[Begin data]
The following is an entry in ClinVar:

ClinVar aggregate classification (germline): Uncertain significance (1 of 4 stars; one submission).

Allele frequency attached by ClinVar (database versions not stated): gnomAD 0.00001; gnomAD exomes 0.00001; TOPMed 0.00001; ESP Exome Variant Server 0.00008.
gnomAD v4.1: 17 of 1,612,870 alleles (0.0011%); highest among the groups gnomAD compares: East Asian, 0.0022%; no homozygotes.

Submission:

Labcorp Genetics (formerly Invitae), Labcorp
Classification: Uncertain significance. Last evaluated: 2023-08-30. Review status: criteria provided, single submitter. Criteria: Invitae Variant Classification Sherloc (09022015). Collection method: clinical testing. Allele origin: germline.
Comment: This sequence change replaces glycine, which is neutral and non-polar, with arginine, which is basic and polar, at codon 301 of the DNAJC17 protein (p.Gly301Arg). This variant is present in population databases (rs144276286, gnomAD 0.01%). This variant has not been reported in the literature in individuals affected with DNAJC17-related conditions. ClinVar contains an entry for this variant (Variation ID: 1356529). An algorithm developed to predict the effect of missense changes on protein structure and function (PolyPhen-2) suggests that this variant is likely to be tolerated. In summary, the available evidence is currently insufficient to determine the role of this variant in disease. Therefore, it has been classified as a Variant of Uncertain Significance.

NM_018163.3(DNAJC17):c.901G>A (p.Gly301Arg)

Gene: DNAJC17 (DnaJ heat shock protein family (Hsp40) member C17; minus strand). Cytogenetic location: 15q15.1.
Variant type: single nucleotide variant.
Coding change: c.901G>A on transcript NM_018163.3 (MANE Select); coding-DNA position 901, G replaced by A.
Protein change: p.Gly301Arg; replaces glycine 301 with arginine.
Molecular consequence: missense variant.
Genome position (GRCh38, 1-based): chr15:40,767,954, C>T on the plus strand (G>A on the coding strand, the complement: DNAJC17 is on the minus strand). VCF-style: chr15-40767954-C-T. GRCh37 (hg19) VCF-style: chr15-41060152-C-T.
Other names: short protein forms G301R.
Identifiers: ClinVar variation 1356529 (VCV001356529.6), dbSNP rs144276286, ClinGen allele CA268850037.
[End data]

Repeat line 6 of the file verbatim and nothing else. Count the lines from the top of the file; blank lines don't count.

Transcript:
Labcorp Genetics (formerly Invitae), Labcorp